Those who know Phyllis Hardy will tell you she is a perfect example of how America’s criminal justice system is broken.(Full disclosure: Beatrice Codianni, the managing editor of Reentry Central has been a friend of Phyllis Hardy for almost 20 years,)
Known as “Grandma,” Hardy was a model prisoner, respected by those who were incarcerated with her as well as those who worked for the Federal Bureau of Prisons. For years Hardy worked in the Danbury Federal Correctional Institute’s UNICOR machine shop where her skill and dependability helped keep that department running smoothly, and productively, thus making it profitable.
When her security level dropped to “minimum,” Hardy was sent to Danbury’s Federal Prison Camp where she was selected to participate in a program that brought women incarcerated at the camp into the community to speak to at-risk youths and others. Reentry Central and others mused that if Hardy and the other women at the camp were deemed not to be a threat to the community why were taxpayers still forking over millions of dollars to keep them locked up?
Hardy’s name became well-known to those working for clemency for federal prisoners. At the June 21, 2014 Free Her rally in Washington, D.C. Hardy’s name was mentioned by several speakers who called for the President to free her, and thousands like her.
After being incarcerated since 1991, Hardy finally was released, but not before being sent to the Federal Prison Medical Center in Carswell,Texas for treatment of ongoing health problems. Family and friends were genuinely concerned that Hardy would leave prison, not on her own accord but in a body bag. Fortunately, that was not the case.
While we celebrate Hardy’s homecoming we are aware of the sick, the elderly and those who are serving harsh sentences for non-violent crimes who are still locked up. In the article below written for Truthout, Victoria Law tells about Hardy and others caught up in a criminal justice system that readers might find disturbing and frustrating.
PHYLLIS "GRANDMA" HARDY IS HOME! BUT OVER 98,000 PEOPLE REMAIN PRISONERS OF THE DRUG WAR
By Victoria Law, Truthout April 7, 2015
After 23 years and five months behind bars, Phyllis Hardy was wheeled off a plane in North Carolina's Raleigh-Durham airport and into the arms of her family. "I felt ecstatic," she told Truthout. "I hadn't seen them since I left Danbury [over a year earlier]." Among those welcoming her home were her two sons, her husband, an old family friend, her daughter-in-law and a 9-year-old granddaughter whom she had last seen when she was 18 months old. The family drove to Red Lobster where Hardy had her first out-of-prison meal with even more family members. "We all ate and laughed and talked and hugged and kissed."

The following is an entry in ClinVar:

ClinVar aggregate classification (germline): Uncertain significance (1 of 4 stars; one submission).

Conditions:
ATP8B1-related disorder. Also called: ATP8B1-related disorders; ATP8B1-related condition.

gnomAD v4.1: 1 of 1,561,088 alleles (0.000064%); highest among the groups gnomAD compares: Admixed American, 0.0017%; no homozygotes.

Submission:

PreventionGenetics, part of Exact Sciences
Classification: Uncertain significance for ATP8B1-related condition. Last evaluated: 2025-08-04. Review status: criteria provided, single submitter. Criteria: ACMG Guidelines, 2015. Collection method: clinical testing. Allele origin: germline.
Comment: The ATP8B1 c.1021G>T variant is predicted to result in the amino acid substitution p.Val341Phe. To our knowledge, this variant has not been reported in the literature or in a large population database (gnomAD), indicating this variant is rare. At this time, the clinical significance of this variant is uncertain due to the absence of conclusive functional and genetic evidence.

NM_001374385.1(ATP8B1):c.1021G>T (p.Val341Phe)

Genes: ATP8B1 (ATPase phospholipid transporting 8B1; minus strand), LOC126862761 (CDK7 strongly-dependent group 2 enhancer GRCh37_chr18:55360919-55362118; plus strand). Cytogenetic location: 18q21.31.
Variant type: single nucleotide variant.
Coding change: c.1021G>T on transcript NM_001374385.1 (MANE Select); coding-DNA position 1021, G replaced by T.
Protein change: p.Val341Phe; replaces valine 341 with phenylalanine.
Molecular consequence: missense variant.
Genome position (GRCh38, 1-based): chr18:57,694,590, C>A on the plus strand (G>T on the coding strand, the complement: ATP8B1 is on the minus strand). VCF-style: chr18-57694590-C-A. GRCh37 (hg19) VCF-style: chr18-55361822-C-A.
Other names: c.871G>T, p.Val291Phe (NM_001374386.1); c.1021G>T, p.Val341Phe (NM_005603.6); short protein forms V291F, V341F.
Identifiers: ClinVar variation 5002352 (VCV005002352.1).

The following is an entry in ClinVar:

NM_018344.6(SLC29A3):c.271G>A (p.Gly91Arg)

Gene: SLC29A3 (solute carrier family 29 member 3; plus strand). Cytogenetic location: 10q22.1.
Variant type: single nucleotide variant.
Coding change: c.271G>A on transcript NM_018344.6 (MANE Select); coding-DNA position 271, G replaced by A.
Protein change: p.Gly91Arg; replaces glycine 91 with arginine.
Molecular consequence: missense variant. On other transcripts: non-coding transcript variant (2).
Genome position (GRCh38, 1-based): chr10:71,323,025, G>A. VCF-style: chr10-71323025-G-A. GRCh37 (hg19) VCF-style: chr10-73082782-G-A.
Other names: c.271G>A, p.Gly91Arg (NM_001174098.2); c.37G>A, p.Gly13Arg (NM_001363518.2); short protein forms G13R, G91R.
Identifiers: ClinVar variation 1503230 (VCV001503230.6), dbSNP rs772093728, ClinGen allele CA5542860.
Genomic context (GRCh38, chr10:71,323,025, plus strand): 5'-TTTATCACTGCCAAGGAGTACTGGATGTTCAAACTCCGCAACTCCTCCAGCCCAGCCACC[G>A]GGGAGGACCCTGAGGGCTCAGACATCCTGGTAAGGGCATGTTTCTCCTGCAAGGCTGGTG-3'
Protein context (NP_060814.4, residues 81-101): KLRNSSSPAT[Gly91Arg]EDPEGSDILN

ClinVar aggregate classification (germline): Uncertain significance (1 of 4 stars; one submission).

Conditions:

As reported previously, Phyllis Hardy, known as "Grandma" to the women around her, was sentenced to 366 months (or 30.5 years) in federal prison for conspiracy to import and distribute cocaine and money laundering. She entered prison in November 1991.
Her youngest son, Yuma Hardy, still remembers the day his mother was taken away. "I was in school," he told Truthout. "Someone told me that the police were at my house, so I left school and came home." By the time Yuma arrived, his mother was gone. His brother Greg was the one to break the news to him. While they had known that their father, who was separated from Hardy and living in a different state at the time, had been arrested, neither had thought this would affect their mother. "I don't think it ever crossed my mind that it was going to have anything to do with her," Yuma Hardy explained. "It was a total shock."
Hardy was granted compassionate release under the new guidelines that allow people ages 65 and over who have served at least 10 years or 75 percent of their sentence to apply. The time away has had a lasting impact on both of her sons. "My mother has been taken from me for 23 years," her elder son Greg Walker told Truthout. "I was 23 when she was taken away. My brother was still in high school. She made me promise to make sure he finished high school. I honored that." But it hasn't been easy, he acknowledged. "My mother was incarcerated, but so were we. We were basically incarcerated too."